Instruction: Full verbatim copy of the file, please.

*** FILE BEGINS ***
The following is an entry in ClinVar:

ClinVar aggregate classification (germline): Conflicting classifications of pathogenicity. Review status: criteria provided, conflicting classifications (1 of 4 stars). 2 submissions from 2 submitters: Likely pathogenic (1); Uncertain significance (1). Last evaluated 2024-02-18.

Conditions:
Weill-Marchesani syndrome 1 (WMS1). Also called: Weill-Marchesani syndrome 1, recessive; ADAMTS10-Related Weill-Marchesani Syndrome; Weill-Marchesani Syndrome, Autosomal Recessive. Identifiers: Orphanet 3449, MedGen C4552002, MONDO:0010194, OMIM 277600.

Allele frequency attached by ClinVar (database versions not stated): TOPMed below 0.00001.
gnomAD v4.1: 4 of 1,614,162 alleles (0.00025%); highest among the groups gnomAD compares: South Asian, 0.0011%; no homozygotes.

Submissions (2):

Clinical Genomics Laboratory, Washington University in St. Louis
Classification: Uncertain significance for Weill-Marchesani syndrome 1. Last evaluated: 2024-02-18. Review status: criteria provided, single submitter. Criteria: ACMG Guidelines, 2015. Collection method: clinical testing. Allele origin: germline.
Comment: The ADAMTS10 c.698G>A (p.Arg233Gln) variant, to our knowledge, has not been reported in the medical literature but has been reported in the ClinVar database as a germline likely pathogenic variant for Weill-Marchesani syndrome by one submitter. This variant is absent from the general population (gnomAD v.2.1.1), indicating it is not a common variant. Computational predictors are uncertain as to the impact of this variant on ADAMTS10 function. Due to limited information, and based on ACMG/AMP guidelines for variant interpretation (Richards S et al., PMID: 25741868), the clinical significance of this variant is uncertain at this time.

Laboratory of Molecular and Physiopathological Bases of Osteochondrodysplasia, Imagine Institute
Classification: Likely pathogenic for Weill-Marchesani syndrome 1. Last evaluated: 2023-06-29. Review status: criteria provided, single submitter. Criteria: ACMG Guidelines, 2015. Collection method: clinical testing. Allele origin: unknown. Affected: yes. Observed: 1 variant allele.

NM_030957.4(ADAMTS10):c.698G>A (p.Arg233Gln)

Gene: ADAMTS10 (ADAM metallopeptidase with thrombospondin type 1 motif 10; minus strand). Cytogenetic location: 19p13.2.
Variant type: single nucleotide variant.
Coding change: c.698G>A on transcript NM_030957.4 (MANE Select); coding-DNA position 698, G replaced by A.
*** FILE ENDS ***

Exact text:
The following is an entry in ClinVar:

ClinVar aggregate classification (germline): Conflicting classifications of pathogenicity. Review status: criteria provided, conflicting classifications (1 of 4 stars). 2 submissions from 2 submitters: Likely pathogenic (1); Uncertain significance (1). Last evaluated 2024-02-18.

Conditions:
Weill-Marchesani syndrome 1 (WMS1). Also called: Weill-Marchesani syndrome 1, recessive; ADAMTS10-Related Weill-Marchesani Syndrome; Weill-Marchesani Syndrome, Autosomal Recessive. Identifiers: Orphanet 3449, MedGen C4552002, MONDO:0010194, OMIM 277600.

Allele frequency attached by ClinVar (database versions not stated): TOPMed below 0.00001.
gnomAD v4.1: 4 of 1,614,162 alleles (0.00025%); highest among the groups gnomAD compares: South Asian, 0.0011%; no homozygotes.

Submissions (2):

Clinical Genomics Laboratory, Washington University in St. Louis
Classification: Uncertain significance for Weill-Marchesani syndrome 1. Last evaluated: 2024-02-18. Review status: criteria provided, single submitter. Criteria: ACMG Guidelines, 2015. Collection method: clinical testing. Allele origin: germline.
Comment: The ADAMTS10 c.698G>A (p.Arg233Gln) variant, to our knowledge, has not been reported in the medical literature but has been reported in the ClinVar database as a germline likely pathogenic variant for Weill-Marchesani syndrome by one submitter. This variant is absent from the general population (gnomAD v.2.1.1), indicating it is not a common variant. Computational predictors are uncertain as to the impact of this variant on ADAMTS10 function. Due to limited information, and based on ACMG/AMP guidelines for variant interpretation (Richards S et al., PMID: 25741868), the clinical significance of this variant is uncertain at this time.

Laboratory of Molecular and Physiopathological Bases of Osteochondrodysplasia, Imagine Institute
Classification: Likely pathogenic for Weill-Marchesani syndrome 1. Last evaluated: 2023-06-29. Review status: criteria provided, single submitter. Criteria: ACMG Guidelines, 2015. Collection method: clinical testing. Allele origin: unknown. Affected: yes. Observed: 1 variant allele.

NM_030957.4(ADAMTS10):c.698G>A (p.Arg233Gln)

Gene: ADAMTS10 (ADAM metallopeptidase with thrombospondin type 1 motif 10; minus strand). Cytogenetic location: 19p13.2.
Variant type: single nucleotide variant.
Coding change: c.698G>A on transcript NM_030957.4 (MANE Select); coding-DNA position 698, G replaced by A.